This month’s literary arts profile spotlight Alexis M. Smith. We talk to the Portland author about her new novel “Marrow Island,” the beauty of Puget Sound and the importance of small presses.
Hailing from Reno Nevada, Jeff Alessandrelli spent much of his youth going to punk shows and skateboarding, which would explain his reading style: “I basically shout at people,” he says. His aggressive intonation is reminiscent of a worked-up Allen Ginsberg. Unlike many poets, Jeff memorizes his poems, and delivers them with purpose, emphasising the truthfulness he feels in each word.
At Poetry Press Weeks, Jeff had his five female presenters perform “Poem Against Selfies” wearing masks as they read lines from his poem. While each presenter read, the others would take selfies and obliviously look down at their phones. It was one of the best received readings of the two day event. While so many of us are caught up with our online portrayals of ourselves online, Jeff pays attention to the here and now. “I can’t even use Instagram if I wanted to,” he says, pulling out his worn flip phone.
In his newly released book, This Last Time Will Be The First, Jeff makes connections between poets, artists, musicians and comedians alike that appear disparate, but come together organically, with many poems ruining into each other, mirroring the thought process of a busy brain. He entitles a poem “Understanding Evel Knievel” that lists the amount of broken bones he sustained over the course of his career, and ends the poem with a seemingly random reference to Alois Alzheimer and his first case study, Auguste Deter. The next poem quotes some of the transcribed notes of his examinations with her, mapping the deterioration of her mind. “I feel like I have lost myself,” she muttered, in a brief moment of clarity.
It’s these kinds of investigations that make Jeff Alessandrelli unique as a poet. “It’s a jumping off point,” he explains when asked about why he explicitly titles his poems after quotes from other poems or songs. “I wouldn’t call myself super original.” Musing on past poetry and history is how he finds inspiration. While walking his dog, Beckett Longsnout, Jeff always carries a poem in his back pocket, the basic ideas marinating in that poetic brain of his until it turns into something completely new.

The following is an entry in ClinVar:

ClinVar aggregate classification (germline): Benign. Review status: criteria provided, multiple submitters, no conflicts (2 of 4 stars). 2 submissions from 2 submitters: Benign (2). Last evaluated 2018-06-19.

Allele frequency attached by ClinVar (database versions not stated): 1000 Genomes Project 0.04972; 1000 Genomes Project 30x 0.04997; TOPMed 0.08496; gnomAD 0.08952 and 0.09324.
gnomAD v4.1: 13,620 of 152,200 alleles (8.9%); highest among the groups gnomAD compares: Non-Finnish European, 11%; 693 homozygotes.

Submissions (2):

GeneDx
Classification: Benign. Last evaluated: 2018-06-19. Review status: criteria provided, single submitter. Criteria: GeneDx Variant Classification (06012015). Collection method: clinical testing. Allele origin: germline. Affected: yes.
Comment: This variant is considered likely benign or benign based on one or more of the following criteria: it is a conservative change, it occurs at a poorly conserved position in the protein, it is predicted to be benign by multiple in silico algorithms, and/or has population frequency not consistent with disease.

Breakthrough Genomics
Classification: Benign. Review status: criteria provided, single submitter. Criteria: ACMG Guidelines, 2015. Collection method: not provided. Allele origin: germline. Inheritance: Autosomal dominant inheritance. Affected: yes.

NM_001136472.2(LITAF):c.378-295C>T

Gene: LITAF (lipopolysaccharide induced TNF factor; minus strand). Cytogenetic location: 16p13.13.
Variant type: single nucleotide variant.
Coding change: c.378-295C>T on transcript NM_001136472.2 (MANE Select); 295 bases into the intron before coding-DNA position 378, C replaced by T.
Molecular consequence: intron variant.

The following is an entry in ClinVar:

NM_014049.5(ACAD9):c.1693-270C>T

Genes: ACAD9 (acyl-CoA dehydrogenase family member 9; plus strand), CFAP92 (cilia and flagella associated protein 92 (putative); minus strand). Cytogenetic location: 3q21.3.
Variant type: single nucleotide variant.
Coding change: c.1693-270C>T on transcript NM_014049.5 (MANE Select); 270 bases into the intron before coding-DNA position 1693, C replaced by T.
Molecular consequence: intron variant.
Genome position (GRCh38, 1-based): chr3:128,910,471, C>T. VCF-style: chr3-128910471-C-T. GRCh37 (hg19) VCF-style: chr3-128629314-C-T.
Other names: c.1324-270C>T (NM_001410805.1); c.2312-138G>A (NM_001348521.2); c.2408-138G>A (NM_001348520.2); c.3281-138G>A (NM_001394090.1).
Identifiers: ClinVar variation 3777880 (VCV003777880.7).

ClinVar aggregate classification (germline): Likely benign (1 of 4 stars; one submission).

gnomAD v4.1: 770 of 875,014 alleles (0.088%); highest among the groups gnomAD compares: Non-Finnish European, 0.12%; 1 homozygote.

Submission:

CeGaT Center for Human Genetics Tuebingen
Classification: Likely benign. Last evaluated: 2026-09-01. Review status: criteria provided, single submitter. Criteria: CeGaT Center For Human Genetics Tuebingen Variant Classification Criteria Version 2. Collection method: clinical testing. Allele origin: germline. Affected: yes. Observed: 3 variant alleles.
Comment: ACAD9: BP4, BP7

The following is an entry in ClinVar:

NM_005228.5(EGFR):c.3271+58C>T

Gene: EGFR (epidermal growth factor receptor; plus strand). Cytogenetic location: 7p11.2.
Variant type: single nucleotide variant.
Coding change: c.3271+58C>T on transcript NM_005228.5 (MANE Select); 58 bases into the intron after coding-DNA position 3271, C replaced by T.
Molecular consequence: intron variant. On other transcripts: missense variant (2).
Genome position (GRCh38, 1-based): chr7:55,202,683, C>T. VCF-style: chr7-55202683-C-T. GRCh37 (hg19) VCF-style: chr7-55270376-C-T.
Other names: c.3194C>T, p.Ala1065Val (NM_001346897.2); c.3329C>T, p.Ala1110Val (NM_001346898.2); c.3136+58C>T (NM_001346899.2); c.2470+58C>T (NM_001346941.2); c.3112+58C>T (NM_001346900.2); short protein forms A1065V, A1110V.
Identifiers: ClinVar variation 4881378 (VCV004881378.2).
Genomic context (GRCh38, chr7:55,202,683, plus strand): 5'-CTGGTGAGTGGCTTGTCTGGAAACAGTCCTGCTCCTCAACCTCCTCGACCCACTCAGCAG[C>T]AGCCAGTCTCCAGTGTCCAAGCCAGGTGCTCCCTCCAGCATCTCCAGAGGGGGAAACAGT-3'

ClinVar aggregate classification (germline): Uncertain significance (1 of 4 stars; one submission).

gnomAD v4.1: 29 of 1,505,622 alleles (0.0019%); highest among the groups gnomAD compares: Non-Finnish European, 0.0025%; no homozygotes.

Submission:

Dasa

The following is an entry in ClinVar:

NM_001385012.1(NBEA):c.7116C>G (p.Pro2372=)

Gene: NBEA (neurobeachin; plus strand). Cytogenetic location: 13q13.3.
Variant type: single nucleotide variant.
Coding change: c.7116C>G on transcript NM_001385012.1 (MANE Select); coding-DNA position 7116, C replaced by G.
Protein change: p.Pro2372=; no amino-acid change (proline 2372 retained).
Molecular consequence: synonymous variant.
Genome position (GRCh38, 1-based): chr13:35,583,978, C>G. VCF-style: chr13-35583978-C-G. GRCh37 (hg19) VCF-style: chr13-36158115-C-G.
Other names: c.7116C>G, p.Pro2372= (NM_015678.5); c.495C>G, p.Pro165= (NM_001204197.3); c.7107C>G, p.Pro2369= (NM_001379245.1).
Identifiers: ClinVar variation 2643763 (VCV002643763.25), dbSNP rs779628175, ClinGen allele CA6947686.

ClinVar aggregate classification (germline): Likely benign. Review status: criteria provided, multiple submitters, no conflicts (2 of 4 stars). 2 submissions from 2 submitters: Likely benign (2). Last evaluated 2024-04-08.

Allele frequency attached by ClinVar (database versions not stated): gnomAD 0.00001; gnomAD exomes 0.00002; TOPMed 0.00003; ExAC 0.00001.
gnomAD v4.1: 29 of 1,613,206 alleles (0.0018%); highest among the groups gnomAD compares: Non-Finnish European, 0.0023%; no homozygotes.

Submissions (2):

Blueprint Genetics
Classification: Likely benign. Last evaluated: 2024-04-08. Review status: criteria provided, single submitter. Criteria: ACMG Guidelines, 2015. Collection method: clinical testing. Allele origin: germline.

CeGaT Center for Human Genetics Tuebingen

Jeff Alessandrelli is like many young creatives who moved to Portland in search of some culture and ended up, in his own words, “lurking” around the city and working at a restaurant. It wasn’t until he went back to school for his Masters at PSU that he started writing again, and then seriously writing for his PhD at the University of Nebraska. He was offered a fellowship back here at PSU where he currently teaches. Jeff also works at the IPRC (Independent Publishing Resource Center), a mecca for writers and artists on lower SE Division that offers an array of classes and even a degree in fine arts that many local accomplished poets have attained.
With all his fancy education and academic work, Jeff is also very much a regular dude, wearing his Oakland A’s hat and drinking craft beer, he perks up when I ask him about the upcoming Lit Hop, an event he co-curates with Kevin Sampsell and Brian Coffelt of Future Tense Press. It’s a “lit reading/bar hopping extravaganza! We basically take over a neighborhood [where] you wouldn’t expect to hear a poetry reading.”
Jeff Alessandrelli exemplifies what is exciting about the local lit scene; youthfulness, brilliance and sincerity. He doesn’t seem to care if he’s part of a movement or not. He captures fleeting thoughts on paper and releases them for everybody to see. »
– Scott McHale
Poems are not about
the difference between
what you know
and what you choose to reveal.
Poems are about houses.
FROM “POEM AGAINST SELFIES”
It’s a common misconception that on her deathbed Cleopatra muttered such heresies as, “The lonelier a person is the more selfies he or she takes.” A common misconception she ever verbalized platitudes in the vein of: “What we substitute for the love of others is what the camera captures in our blank, expectant faces.”
In actuality, Cleopatra died soundless and wordless, surrounded by three of her most prized courtiers. Each one focused a handheld mirror to her face, as, dying, she watched herself watching herself.